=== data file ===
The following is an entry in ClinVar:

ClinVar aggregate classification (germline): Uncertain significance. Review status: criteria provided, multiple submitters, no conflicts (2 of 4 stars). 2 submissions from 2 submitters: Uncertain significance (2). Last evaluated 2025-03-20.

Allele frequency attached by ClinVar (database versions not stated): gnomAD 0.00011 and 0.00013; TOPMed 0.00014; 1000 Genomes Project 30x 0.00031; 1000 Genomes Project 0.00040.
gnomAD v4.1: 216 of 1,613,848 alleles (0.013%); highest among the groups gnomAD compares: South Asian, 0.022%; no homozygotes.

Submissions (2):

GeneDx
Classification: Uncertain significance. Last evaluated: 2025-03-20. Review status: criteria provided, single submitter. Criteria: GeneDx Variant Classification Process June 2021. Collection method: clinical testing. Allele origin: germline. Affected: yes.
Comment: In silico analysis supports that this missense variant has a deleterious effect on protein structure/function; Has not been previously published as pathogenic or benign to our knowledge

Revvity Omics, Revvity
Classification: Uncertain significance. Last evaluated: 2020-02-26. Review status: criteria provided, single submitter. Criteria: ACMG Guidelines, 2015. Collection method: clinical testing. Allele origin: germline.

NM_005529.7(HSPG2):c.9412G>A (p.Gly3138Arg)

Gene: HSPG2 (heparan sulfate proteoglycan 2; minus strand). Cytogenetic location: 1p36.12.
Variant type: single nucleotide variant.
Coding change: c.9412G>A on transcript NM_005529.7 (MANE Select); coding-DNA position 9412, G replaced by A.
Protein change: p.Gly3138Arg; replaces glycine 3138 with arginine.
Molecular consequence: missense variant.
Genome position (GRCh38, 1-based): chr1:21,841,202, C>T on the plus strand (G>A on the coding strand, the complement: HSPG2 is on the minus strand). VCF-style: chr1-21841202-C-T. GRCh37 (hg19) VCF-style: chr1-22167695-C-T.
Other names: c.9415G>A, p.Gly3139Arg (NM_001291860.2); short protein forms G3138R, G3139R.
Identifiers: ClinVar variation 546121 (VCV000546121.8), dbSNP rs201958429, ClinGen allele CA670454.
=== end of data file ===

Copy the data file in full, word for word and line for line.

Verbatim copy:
The following is an entry in ClinVar:

ClinVar aggregate classification (germline): Uncertain significance. Review status: criteria provided, multiple submitters, no conflicts (2 of 4 stars). 2 submissions from 2 submitters: Uncertain significance (2). Last evaluated 2025-03-20.

Allele frequency attached by ClinVar (database versions not stated): gnomAD 0.00011 and 0.00013; TOPMed 0.00014; 1000 Genomes Project 30x 0.00031; 1000 Genomes Project 0.00040.
gnomAD v4.1: 216 of 1,613,848 alleles (0.013%); highest among the groups gnomAD compares: South Asian, 0.022%; no homozygotes.

Submissions (2):

GeneDx
Classification: Uncertain significance. Last evaluated: 2025-03-20. Review status: criteria provided, single submitter. Criteria: GeneDx Variant Classification Process June 2021. Collection method: clinical testing. Allele origin: germline. Affected: yes.
Comment: In silico analysis supports that this missense variant has a deleterious effect on protein structure/function; Has not been previously published as pathogenic or benign to our knowledge

Revvity Omics, Revvity
Classification: Uncertain significance. Last evaluated: 2020-02-26. Review status: criteria provided, single submitter. Criteria: ACMG Guidelines, 2015. Collection method: clinical testing. Allele origin: germline.

NM_005529.7(HSPG2):c.9412G>A (p.Gly3138Arg)

Gene: HSPG2 (heparan sulfate proteoglycan 2; minus strand). Cytogenetic location: 1p36.12.
Variant type: single nucleotide variant.
Coding change: c.9412G>A on transcript NM_005529.7 (MANE Select); coding-DNA position 9412, G replaced by A.
Protein change: p.Gly3138Arg; replaces glycine 3138 with arginine.
Molecular consequence: missense variant.
Genome position (GRCh38, 1-based): chr1:21,841,202, C>T on the plus strand (G>A on the coding strand, the complement: HSPG2 is on the minus strand). VCF-style: chr1-21841202-C-T. GRCh37 (hg19) VCF-style: chr1-22167695-C-T.
Other names: c.9415G>A, p.Gly3139Arg (NM_001291860.2); short protein forms G3138R, G3139R.
Identifiers: ClinVar variation 546121 (VCV000546121.8), dbSNP rs201958429, ClinGen allele CA670454.